September 28, 2007

Swing Low Sweet Cybercoach

I slumped into the back seat of the dark taxi cab, ready for a quiet and mindless ride home from the office. It's rare that I take a cab home, considering that Budapest's public transport system is so extensive and I rarely work late. But The Firm's been working on a huge project that's coming up to deadline, and I'd stayed at the office until at least 9:30 the last five workdays. And The Firm pays for taxis if you stay really late.

As the cabby and I exchanged the necessary small talk to establish where he was taking me, I noticed a little screen on his dashboard showing a music video. The music was coming from speakers behind me. For a moment I leaned my head back and luxuriated in the sensation of being able to relax and not force myself to keep working.

"I can turn the volume down if it's too loud for you," the cabby said. When he turned toward me, I noticed his short grey hair, wire-framed glasses riding down on his nose, and his meticulously trimmed white Van Dyke beard gave him a grandfatherly aspect.

At that moment Depeche Mode's Precious was playing.

"Oh, no. I like this."

He cranked it up. I was a bit confused.

"Is this TV or a DVD?"

"Neither," he said, "This is a PDA. I hooked it up to the car's hi fi. I just load gigabytes of music videos on it from various sources. Lots of my passengers like it."

Another video started.

"Should I turn it down?"

It was Enigma's Sadeness. (No, that's not a misspelling!)

"No, that's fine. I like this, too."

He looked back over his shoulder with a knowing smile. We have similar taste.

The whole scene began to strike me like a cyberpunk fantasy. This wasn't one of the increasing number of sleek Mercedes taxis or other late-model hacks plying the streets of Hungary's capital (the banks have figured out that making car loans to taxi drivers is a good investment). It was a somewhat seedy Opel Astra, and the setup for melding the PDA with the audio system included a few more cables and brackets than anyone with a less geeky aesthetic sense would put up with. And it just had that sleazy William Gisbon kind of hawking-high-tech-in-the-back-alley feeling that my host could pull this off by cobbling together 1) an off-the-shelf machine that's essentially an overgrown address book 2) an amplifier and two speakers, and 3) digital media from dubious sources. We live in the future. Time is getting warped.

I told him I really loved one song from Enigma's first album, called Callas Went Away. I didn't tell him that I actually once wrote a poem based on what that song meant to me. We had some communication problems with me trying to convey to him what the title meant in Hungarian, and that the song was a tribute to Maria Callas. Nonetheless, he was interested, and said he'd look for it.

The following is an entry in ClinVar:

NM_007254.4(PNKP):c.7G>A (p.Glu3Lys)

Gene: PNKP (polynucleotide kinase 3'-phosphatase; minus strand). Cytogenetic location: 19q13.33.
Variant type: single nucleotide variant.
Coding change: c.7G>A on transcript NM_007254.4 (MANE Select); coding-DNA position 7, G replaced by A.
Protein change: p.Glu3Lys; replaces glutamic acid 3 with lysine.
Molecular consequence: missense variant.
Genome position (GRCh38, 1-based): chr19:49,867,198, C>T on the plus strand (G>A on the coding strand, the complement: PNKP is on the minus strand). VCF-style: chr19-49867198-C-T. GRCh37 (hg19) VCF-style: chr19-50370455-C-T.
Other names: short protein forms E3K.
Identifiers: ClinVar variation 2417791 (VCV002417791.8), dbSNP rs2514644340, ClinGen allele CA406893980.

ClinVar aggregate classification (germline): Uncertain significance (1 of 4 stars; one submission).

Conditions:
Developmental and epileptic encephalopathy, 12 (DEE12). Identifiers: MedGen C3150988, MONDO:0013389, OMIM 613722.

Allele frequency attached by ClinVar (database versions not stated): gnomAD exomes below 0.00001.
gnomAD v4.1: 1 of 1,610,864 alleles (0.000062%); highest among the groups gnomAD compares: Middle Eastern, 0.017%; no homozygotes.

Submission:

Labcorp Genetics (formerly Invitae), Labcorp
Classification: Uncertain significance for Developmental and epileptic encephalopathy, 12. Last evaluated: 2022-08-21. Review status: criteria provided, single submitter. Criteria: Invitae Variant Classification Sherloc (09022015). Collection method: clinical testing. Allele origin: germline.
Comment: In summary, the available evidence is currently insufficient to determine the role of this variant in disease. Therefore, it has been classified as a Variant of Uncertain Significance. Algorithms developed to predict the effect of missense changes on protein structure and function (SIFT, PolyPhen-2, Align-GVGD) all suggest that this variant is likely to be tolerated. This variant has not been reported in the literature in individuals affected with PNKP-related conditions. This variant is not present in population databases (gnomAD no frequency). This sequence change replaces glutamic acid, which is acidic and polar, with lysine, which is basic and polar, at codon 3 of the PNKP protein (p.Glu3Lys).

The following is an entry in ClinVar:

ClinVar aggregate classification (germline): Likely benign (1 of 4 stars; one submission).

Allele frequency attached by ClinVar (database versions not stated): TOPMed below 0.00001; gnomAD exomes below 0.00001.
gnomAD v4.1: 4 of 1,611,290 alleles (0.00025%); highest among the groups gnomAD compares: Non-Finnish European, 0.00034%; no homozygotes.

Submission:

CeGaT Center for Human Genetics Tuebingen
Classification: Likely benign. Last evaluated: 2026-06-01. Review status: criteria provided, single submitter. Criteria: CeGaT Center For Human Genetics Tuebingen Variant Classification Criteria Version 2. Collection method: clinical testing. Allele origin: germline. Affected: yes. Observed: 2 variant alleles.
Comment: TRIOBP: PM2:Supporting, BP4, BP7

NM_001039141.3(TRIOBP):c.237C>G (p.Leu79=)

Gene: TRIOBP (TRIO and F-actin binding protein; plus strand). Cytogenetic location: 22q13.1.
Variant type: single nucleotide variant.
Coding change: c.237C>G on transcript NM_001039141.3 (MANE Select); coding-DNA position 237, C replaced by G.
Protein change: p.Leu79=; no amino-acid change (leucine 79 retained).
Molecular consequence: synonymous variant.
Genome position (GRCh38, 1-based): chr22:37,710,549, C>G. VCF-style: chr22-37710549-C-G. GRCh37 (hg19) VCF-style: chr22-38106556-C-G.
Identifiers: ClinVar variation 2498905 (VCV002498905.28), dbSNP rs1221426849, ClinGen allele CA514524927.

I didn't recognize the next video.

"What? You don't know 'Fateless'?" the driver asked. "Here, let me show you his most famous song."

He reached out with his index finger, and while he negotiated traffic, he also deftly navigated menus on the PDA's touch screen. Until he'd queued up Faithless's We Come 1. OK, so I live in a cave. I'd heard or seen the name Faithless before. I just don't watch music television or go to clubs, or spend lots of time with people of the age who'd listen to it.

I found the video intriguing, and would even say poetic. Which is saying alot, if you consider my basic aversion to anything rap-like. I like the way events play out inside a room that would by nature take place in a larger outdoor space. It gives the action the sense of being a fantasy, or suggests that what we see is always only part of something larger. It makes it real "trippy", too. Riding in a taxi through Budapest, it was stirring when the words "cold war" echoed between verses. (Which I later realized I'd misheard. It's the distorted repetition of "come 1, come 1. come1").

The video handles the theme of duality and division very artfully, using images of street protests and riot police to embody the lyrics:

"I am the left eye/ you are the right/ would it not be madness to fight."

We pulled up to my apartment building, and we sat (with the meter stopped, naturally) and watched the video to the end before we got down to the business of paying and making the obligatory receipt. I tipped him well (I'm so generous with The Firm's money!), and we shook hands heartily. I got the sense that this had not been your average taxi ride for either of us.

Instead of dragging myself out of my seat, I found that despite working ridiculous amounts of overtime for days, my cyberpunk taxi ride had a put a bounce in my step again.

September 22, 2007

Surprise Consultation

The Firm had fully taken over the resort hotel by Friday night. Dance music flooded the foyer, and bodies bobbed in colored, dim lighting. The Firm is a wealthy and powerful multinational (about as multinational as they get; with offices in almost every country of the world), and when it takes its personnel out of town for all-company functions, it does it in a big way.

After these several hundred souls had been crammed into an auditorium as the captive audience of endless presentations for a large part of the day (and cursing the fiends who created Power Point), and then wined and dined at The Firm's expense, everyone was releasing their tensions (not only of the day, but accumulated over months!) in the massive party, as the free booze flowed.